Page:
Introduction of the Board Members: Mehmet Toner

On behalf of the editorial team of TASSA we are pleased to introduce the members of our Board of Directors, who have agreed to graciously share their thoughts on TASSA and its activities, as well as information about themselves with our readership.  In this issue we feature Mehmet Toner, Helen Andrus Benedict Professor of Surgery  and Biomedical Engineering at the Harvard Medical School and Harvard-MIT Division of Health Sciences and Technology.

The Bridge:  Could you please give us a brief summary of your background?

Mehmet Toner: My academic career started in Istanbul, where I studied Mechanical Engineering in Istanbul Technical University (BS). Subsequently, I received my MS degree from Massachusetts Institute of Technology in Mechanical Engineering.  After completing my Ph.D. on Medical Engineering from the Harvard-MIT Division of Health Sciences and Technology, I became a faculty member at  Harvard Medical School, in the Department of Surgery at MGH. I have been also a faculty member of the Harvard-MIT Division of Health Sciences and Technology (HST) as a Professor of Health Sciences and Technology. Along with my research, I also founded educational programs such as the Biomedical Engineering Research and Education Program, and I am also serving on the scientific advisory boards of multiple organizations both in Turkey and the U.S.

T.B. :  Could you also summarize your research dev program/area of study?

M.T. : With an interdisciplinary approach, we explore biomedical problems especially in the areas of low-temperature biology and biostabilization, tissue engineering and artificial organs, and microsystems bioengineering. Our research team focuses on both fundamental and applied dimensions of cryopreservation of cells, gametes, tissue constructs, and engineered tissues. We developed a unique bioartificial liver system, and we were the first to explore the use of microfluids in chemotaxis or cell motility. We are also conducting research on microchip methods and their effectiveness in isolating cells from blood for diagnostic purposes.

T.B. :  Would you please tell us about your involvement with TASSA, its importance to you, and your vision for the future of TASSA.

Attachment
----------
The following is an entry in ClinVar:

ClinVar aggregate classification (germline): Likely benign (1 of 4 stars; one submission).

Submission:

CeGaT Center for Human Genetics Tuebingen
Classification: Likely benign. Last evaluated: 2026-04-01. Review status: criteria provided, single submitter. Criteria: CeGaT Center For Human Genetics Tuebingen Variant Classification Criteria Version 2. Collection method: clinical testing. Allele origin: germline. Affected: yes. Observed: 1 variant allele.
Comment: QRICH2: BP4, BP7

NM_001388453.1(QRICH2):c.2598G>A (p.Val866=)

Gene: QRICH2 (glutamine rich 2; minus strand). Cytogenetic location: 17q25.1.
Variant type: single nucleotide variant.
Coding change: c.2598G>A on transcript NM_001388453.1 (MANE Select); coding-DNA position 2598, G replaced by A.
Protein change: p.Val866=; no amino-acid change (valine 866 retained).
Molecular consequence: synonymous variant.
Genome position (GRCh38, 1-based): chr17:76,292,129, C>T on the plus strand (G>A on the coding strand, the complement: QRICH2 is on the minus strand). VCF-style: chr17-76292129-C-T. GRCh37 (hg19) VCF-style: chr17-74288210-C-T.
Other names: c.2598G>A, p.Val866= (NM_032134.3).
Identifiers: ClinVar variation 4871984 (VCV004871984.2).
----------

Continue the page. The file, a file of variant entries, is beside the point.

M.T. :  My first involvement with TASSA goers back to the annual meeting at Yale University.  I was very impressed with the energy, dynamism, and vision of TASSA.  Given the ever growing number of successful Turkish scientists and businessman in the US, it is critical to create organic and sustainable relationship with Turkey.  The economic future of Turkey relies heavily on successful transition to knowledge economy with significant role to be played by Turkish scientists both in the US and Turkey.  TASSA is well poised to catalyze key and long lasting relationship between the two countries.

T.B. :  What, in your opinion, can be done to increase the collaboration and strengthen the bridge between scientists and scholars in Turkey and the Turkish-American scientists and scholar in the US? And how can TASSA, in your opinion, contribute to it?

M.T. :  The annual meeting in my view is the most important element of building strong ties between scientists and scholars in Turkey and the Turkish-American scientists.  This flagship meeting in the US can be further strengthened by additional meetings in target areas and topics in Turkey.  The US is a world leader and a master of translating new discoveries and ideas from academia to industry.  This innovation machinery works very well within the ecosystem in the US.  These learnings from US need to be properly adopted into the culture and ecosystem in Turkey and when needed also we need to revise some of our ways of doing business in Turkey in order not to stifle innovation.  TASSA can be instrumental in bridging the know-how in the US to Turkey through catalyzing meaningful relationships between Turkish scientists, scholars and entrepreneurs on both sides.

T.B. :  Are there any project that TASSA is undertaking that you are excited about and why?

M.T. :  I think I touched upon this above as TASSA is trying to enable its vision by catalyzing these sorts of relationships...

T.B. :  Could you please tell us about your life outside of your work? Do you have hobbies? What are your favorite activities? If you recommend a book, what would that be and why?

M.T. :  My life outside of work is focused on my family, sports, and cooking.  I love spending a lot of time with my kids. Not sure if they like it as much as I do but I enjoy every moment of it while they are still transitioning from home to the outside world and independence.  I play tennis and ski in every occasion I can get; not only the sports aspect but I truly enjoy my friends and relationships during this protected time.  I find peace and relaxation in cooking. I think cooking is an extremely creative process, you get immediate satisfaction (not always!), and not to mention it is healthy to eat good food.  I believe everyone must have “three lives”, that is, the professional work life, the family life, and the personal life (hobbies).  Everyone should try very hard to balance these three different lives.  It is not easy, I know I am a failure in this regard and I do not do it properly but at the least I know I need to do it and I try....